RTX 3060 Ti LHR Receives a 35% Hashrate Boost in NBMiner

RTX 3060 Ti Founders Edition
(Image credit: Nvidia)

Yesterday, a new update to NBMiner came out that was reportedly able to partially bypass Nvidia's LHR limitations on its RTX 30 series GPUs, giving RTX 30 series GPUs up to 70% of their 'unlocked' mining power (as opposed to the usual 50% limit). Now, according to I_Leak_VN on Twitter, an RTX 3060 Ti LHR card was tested in the real world with the new NBMiner update, and the card was able to hit 40.5MH/s. That's a 35% improvement over the 3060 Ti LHR's standard hashrate of 30MH/s.

As we've long suspected, it was only a matter of time before the mining software packages started to figure out ways around Nvidia's hashrate limiter. With this NBMiner update, the RTX 3060 Ti LHR hashrate is now competitive with some of the best mining GPUs like the RTX 2070 and RX 5700 — if miners can find them for a good price, naturally.

Unfortunately for both miners and gamers alike, prices for the RTX 3060 Ti remain especially bad. On eBay, according to our latest GPU price index, scalpers are still inflating costs for the RTX 3060 Ti by over 2x its official MSRP. The average price during the past week was around $940, with most cards going for at least $750.

This makes the RTX 3060 Ti a rather terrible deal, despite the NBMiner hack, for mining farms. Even at 41MH/s, that's an average earnings of around $3.25 at current rates, so it would take nearly 290 days to break even. That seems to be the going rate for most GPUs on eBay. The RX 6600 XT that just launched does around 32MH/s after tuning with a price of $620 on eBay. That's about $2.50 per day, with a break even time of 248 days at current rates.

Regardless, NBMiner delivers some impressive performance improvements for the RTX 3060 Ti LHR, and the same should apply to all LHR graphics cards. If prices on Ethereum continue to go up, we could see another wave of miners eating up GPU supply again — at least until the upcoming shift to proof of stake takes over (currently slated for December).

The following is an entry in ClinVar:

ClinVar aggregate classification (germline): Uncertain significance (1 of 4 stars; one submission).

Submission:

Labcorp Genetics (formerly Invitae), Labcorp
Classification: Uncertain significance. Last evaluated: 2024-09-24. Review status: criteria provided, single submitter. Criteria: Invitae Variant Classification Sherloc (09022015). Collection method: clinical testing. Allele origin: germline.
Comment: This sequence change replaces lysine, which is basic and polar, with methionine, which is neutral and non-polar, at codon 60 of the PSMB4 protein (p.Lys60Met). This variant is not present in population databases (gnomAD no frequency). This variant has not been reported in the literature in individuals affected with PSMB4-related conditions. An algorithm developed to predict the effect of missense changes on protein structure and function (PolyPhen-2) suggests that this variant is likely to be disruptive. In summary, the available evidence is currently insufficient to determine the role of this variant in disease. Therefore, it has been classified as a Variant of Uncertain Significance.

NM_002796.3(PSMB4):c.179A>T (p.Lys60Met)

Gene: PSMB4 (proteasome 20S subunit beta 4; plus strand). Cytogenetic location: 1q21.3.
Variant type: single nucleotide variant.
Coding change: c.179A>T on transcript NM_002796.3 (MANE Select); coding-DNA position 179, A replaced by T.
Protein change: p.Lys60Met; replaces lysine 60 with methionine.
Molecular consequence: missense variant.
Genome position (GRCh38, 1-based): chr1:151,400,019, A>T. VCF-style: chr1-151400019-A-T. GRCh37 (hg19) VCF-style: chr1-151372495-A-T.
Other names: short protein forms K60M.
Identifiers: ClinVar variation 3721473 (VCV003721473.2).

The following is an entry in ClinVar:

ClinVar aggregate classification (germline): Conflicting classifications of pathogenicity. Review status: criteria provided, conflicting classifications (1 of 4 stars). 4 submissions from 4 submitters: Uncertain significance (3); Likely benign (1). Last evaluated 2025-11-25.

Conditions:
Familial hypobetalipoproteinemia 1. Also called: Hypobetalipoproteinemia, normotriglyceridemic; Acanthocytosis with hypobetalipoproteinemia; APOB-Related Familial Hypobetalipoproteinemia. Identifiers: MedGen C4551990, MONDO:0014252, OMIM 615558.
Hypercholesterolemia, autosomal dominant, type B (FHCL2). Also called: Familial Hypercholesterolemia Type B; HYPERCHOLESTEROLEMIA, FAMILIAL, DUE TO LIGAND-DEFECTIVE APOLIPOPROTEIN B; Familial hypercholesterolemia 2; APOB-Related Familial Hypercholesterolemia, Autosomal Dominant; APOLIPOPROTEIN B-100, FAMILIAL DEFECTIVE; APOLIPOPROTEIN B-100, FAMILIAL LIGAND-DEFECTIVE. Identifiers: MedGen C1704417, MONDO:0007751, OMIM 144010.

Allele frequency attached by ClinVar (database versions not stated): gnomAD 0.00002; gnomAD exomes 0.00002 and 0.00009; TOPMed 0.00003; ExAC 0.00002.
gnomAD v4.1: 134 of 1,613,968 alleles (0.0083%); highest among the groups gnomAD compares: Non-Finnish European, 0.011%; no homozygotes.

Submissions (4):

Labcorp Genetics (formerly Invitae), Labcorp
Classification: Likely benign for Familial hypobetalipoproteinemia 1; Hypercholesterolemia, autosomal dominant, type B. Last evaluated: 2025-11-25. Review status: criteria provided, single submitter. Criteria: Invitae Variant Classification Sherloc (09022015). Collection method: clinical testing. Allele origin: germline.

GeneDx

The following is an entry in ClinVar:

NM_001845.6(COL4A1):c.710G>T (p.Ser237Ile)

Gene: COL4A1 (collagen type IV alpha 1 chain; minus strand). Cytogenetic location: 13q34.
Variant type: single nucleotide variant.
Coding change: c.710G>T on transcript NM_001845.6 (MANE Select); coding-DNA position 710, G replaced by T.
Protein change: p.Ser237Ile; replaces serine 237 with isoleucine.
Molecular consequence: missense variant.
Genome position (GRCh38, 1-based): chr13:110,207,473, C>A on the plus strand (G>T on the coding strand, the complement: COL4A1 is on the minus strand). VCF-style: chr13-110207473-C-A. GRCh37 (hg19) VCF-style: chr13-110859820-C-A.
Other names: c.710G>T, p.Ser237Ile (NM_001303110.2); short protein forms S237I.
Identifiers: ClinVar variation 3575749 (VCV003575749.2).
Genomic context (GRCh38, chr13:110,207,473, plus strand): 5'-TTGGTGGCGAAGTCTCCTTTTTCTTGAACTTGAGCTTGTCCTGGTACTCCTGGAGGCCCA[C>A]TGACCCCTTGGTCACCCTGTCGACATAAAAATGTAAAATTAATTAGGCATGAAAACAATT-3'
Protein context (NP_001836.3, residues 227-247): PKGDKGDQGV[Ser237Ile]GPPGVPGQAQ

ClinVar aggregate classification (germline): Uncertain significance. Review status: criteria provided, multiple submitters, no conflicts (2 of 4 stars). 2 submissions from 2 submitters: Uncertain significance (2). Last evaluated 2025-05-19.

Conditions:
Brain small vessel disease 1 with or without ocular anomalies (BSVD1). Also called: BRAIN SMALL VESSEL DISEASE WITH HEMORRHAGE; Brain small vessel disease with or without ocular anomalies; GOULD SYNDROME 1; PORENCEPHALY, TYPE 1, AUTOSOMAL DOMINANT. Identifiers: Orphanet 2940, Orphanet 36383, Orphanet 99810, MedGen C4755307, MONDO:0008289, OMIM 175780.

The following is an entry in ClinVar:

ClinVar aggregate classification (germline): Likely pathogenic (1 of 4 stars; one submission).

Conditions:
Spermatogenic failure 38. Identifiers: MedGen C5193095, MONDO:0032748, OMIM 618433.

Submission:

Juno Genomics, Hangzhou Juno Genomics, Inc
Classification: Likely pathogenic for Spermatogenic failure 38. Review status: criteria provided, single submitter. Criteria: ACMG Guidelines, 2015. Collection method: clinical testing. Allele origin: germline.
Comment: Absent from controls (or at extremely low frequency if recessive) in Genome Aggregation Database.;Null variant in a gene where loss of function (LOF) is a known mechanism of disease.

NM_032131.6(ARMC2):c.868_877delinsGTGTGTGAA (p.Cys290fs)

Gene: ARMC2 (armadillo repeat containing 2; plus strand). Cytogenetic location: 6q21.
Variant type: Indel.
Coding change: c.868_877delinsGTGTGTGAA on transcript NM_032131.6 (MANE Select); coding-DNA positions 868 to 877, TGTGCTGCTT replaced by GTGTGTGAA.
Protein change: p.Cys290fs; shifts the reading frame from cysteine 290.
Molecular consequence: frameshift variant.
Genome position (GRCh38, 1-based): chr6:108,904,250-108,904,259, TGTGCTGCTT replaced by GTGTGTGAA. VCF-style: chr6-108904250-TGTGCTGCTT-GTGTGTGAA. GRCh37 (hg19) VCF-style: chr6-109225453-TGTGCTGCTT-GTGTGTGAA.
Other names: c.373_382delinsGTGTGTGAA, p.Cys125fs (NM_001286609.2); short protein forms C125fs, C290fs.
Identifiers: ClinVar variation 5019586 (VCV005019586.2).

Aaron Klotz
Freelance News Writer

Aaron Klotz is a freelance writer for Tom’s Hardware US, covering news topics related to computer hardware such as CPUs, and graphics cards.

  • Im__A__Blimp
    My heart races. This is a good thing. Keep the shortage going. Less GPUs = lower difficulty on eth = More profits for us. It also keeps GPU prices high, which will keep it out of most gamers' hands and will make it easier for us to get them and increase profits. I don't know why NVidia thought that we would just be like.... "Oh, they limited the hash rate. I guess we won't buy GPUs anymore". LMAO. It ain't gonna happen. Good try though.... Lol. It's only a matter of time until there is a 100% LHR crack. All my cards are non LHR anyway. But that's not the point. Setting LHR is a form of market manipulation and is highly unethical, then they have the nerve to lie straight to the gamers face: See, we're trying to help you. Ya ... I betcha..... lol. LHR is economically dangerous because it can pave the way for much bigger problems down the road that will eventually hurt gamers and content creators too.
  • octavecode
    Another useless article giving tips to ppl who want to bypass Nvidia's mining "protection"
  • Mistame
    Im__A__Blimp said:
    Keep the shortage going... More profits for us... It also keeps GPU prices high... keep it out of most gamers' hands... increase profits... crack... market manipulation... highly unethical... economically dangerous...

    The irony is strong with this one.
  • Im__A__Blimp
    Mistame said:
    The irony is strong with this one.

    No, not at all actually. In fact, not even in the slightest. Nope. Nothing. Zero. Zilch. Nadda.
  • evilpaul
    It's called market segmentation. Nvidia's been doing it since like the Geforce 4 days with Quadro cards (anyone old enough to remember Quadro cards?). They charged like 4x more money for a card that could do CAD better because they turned a feature on in the drivers. People bypassed that using a pencil (no, really).

    If you hate mining and want to make it less profitable, start mining on any GPU you've got that can.

    There's shortages as a result of two things. Companies that manufacture silicon not adequately investing back into capital and instead padding their quarterly profits, stock prices, and their personal bonuses from those profits/stock options. This was a very smart move on their part, as they got to keep all that money and enjoy charging higher prices from the shortages, and you now to get help pay to build them new factories. The second is the government dumping trillions of dollars into the economy increasing demand, while lying about the inflation as being "transitory," people apparently believing that, and not adjusting prices accordingly. There's shortages in things like lumber too, which probably wasn't caused by wooden mining rig frames. I know it's really hard to believe that, for once, huge systemic global problems were caused by the people with all the money and power and not by something anyone with a $200 GPU can do, but that seems to be the case here.